Because compliance with Section 404 involves a significant amount of fixed costs, smaller companies tend to feel the impact more. This has been highlighted in the “Final Report of the Advisory Committee on Smaller Public Companies” published on April 23, 2006. In that report, which can be downloaded from the official website of the US Securities and Exchange Commission, it was shown that:
- Companies with over $5 Billion revenues spent only about 0.06% of revenues on Section 404 implementation
- Companies with revenues between $1B – $4.9B spent about 0.16%
- Companies with revenues between $500M – $999M spent about 0.27%
- Companies with revenues between $100M – $499M spent about 0.53%
- Companies with revenues less than $100M spent a whopping 2.55% on Section 404
Therefore, not only can you discern a relationship between the size of a company and the amount that the company ends up spending for SOX 404 relative to its revenues, but you can also clearly see that the unfavourable impact of Section 404 spending is considerably more pronounced in the smallest companies. Hence, the smaller the company is, the more crucial it is for that company to find ways that can bring down the costs of Section 404 implementation.
How to alleviate costs of section 404
If you recall the FEI survey mentioned earlier, it was shown that organisations with decentralised operations usually ended up spending more for SOX 404 implementation than those that had a more centralized model. Then in the “Final Report of the Advisory Committee on Smaller Public Companies”, it was also shown that public companies with the smallest revenues suffered a similar fate.
Can we draw a line connecting those two? Does it simply mean that large spending on SOX affects two sets of companies, i.e., those that have decentralised operations and those that are small? Or can there be an even deeper implication? Might it not be possible that these two sets are actually one and the same?
From our experience, small companies are less inclined to spend on server based solutions compared to the big ones. As a result, it is within this group of small companies where you can find a proliferation of spreadsheet systems. In other words, small companies are more likely to follow a decentralised model. Spreadsheets were not designed to implement strict control features, so if you want to apply a control framework on a spreadsheet-based system, it won’t be easy.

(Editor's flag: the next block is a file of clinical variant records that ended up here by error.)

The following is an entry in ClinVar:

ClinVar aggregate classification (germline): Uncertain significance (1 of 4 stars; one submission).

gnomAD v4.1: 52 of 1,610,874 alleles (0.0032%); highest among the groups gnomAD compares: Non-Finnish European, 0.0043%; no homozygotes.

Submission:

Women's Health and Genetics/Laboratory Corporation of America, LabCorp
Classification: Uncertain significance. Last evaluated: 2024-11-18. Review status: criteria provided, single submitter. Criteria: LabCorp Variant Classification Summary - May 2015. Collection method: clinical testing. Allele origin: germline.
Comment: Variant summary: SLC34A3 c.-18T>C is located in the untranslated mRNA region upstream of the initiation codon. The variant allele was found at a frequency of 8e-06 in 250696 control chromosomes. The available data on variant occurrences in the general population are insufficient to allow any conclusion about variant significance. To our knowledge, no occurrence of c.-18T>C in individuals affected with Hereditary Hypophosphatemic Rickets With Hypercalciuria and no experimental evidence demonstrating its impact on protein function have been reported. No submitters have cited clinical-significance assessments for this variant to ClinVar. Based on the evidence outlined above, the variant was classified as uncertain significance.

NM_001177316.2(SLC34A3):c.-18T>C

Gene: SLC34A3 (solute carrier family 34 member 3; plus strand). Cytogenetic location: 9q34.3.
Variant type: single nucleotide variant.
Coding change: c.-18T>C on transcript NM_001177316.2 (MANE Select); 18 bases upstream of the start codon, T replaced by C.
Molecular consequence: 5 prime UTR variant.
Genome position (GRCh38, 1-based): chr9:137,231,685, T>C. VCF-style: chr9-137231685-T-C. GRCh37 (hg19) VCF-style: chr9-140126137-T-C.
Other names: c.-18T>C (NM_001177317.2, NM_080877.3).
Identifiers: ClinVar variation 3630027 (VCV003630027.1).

For example, how are you going to conduct testing on every single spreadsheet cell that plays a role in financial reporting when the spreadsheets involved in the financial reporting process are distributed across different workstations in different offices in an organisation with a countrywide operation?
It’s really not a trivial problem.
Based on the FEI survey however, the big companies have already found a solution – employing a server-based system.
Typical server based systems, which of course espouse a centralised model, already come with built-in controls. If you need to modify or add more controls, then you can do so with relative ease because practically everything you need to do can be carried out in just one place.
For instance, if you need to implement high availability or perform backups, you can easily apply redundancy in a cost-effective way – e.g. through virtualisation – if you already have a server-based system. Aside from cost-savings in SOX 404 implementation, server-based systems also offer a host of other benefits. Click that link to learn more.
Not sure how to get started on a cost-effective IT compliance initiative for SOX? You might want to read our post How To Get Started With Your IT Compliance Efforts for SOX.